NYT writer Tim Wu appears to delete old tweets as name floated for Biden administration post

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Timothy Wu, professor of law at Columbia University, testifies during a Senate Judiciary Committee hearing in Washington, D.C., U.S., on Wednesday, March 21, 2012. Photographer: Andrew Harrer/Bloomberg via Getty Images


Timothy Wu, a Columbia University professor and New York Times contributing writer, reportedly set to join the Biden administration’s National Economic Council, appeared this week to have deleted thousands of old tweets as another nominee faces scrutiny over their social media activity.

A prominent antitrust advocate, Wu coined the phrase “net neutrality” and has called for the breakup of Facebook and other tech firms. Wu is “likely” to join the National Economic Council, Politico reported, citing sources familiar with the matter. He is also considered a candidate to join the Federal Trade Commission.

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Wu is an active Twitter user with nearly 50,000 followers. At present, his page does not display any tweets prior to Dec. 2, 2020. Wayback Machine archives showed Wu’s account with nearly 11,000 tweets as of last August.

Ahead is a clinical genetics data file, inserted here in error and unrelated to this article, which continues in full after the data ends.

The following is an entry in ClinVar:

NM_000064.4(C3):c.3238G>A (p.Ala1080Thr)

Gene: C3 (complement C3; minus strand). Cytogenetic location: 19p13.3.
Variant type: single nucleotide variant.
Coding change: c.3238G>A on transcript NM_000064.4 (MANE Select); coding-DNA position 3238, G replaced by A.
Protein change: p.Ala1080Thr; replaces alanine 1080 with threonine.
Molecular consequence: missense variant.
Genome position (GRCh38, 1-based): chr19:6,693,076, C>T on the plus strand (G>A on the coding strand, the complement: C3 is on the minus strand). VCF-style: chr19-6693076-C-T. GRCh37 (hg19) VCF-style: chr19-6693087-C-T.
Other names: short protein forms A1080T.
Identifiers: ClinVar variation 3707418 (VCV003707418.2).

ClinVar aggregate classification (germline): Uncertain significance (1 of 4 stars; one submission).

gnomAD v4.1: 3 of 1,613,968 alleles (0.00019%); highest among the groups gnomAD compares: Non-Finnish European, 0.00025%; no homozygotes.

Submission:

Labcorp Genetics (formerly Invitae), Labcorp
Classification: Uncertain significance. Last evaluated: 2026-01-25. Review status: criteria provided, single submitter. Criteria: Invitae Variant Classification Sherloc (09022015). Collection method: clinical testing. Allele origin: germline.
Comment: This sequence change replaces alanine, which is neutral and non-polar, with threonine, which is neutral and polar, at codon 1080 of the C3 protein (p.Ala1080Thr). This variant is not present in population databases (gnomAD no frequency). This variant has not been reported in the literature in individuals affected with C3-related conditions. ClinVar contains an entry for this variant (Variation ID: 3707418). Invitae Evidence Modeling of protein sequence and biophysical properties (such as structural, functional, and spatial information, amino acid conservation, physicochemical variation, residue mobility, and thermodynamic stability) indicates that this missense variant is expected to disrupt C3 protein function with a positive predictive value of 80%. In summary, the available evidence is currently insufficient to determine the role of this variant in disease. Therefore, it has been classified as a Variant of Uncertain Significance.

Timothy Wu, professor of law at Columbia University, testifies during a Senate Judiciary Committee hearing in Washington, D.C., U.S., on Wednesday, March 21, 2012. Photographer: Andrew Harrer/Bloomberg via Getty Images
(Getty Images)

Wu did not respond to a request for comment.

Neera Tanden, Biden’s nominee to run the Office of Management and Budget, has faced intense scrutiny in recent days over her own Twitter history. Several prominent lawmakers, including Democratic Sen. Joe Manchin of West Virginia and Republican Sen. Chuck Grassley of Iowa, have indicated that they would vote against Tanden’s confirmation, and two Senate committees postponed votes on her candidacy.

Tanden was critical of lawmakers on both sides of the political aisle in now-deleted tweets, referring to Sen. Mitch McConnell as “Voldemort,” declaring that “vampires have more heart than Sen. Ted Cruz,” and alleging that Russia helped Sen. Bernie Sanders’ presidential campaign in 2016.

So far, the Biden White House has stood by Tanden’s candidacy. She has apologized for her past remarks.

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“I deeply regret and apologize for my language, some of my past language,” Tanden said. “I recognize that this role is a bipartisan role, and I recognize I have to earn the trust of senators across the board.”

A popular figure among progressives, Wu previously worked on competition policy as a member of the Obama administration’s National Economic Council and as an antitrust advisor for the FTC. He ran an unsuccessful campaign to become Lt. Gov. of New York in 2014.

Wu’s recent New York Times columns include “Facebook Cannot Buy Its Way out of Competition” and “What Really Saved the Republic from Trump?”





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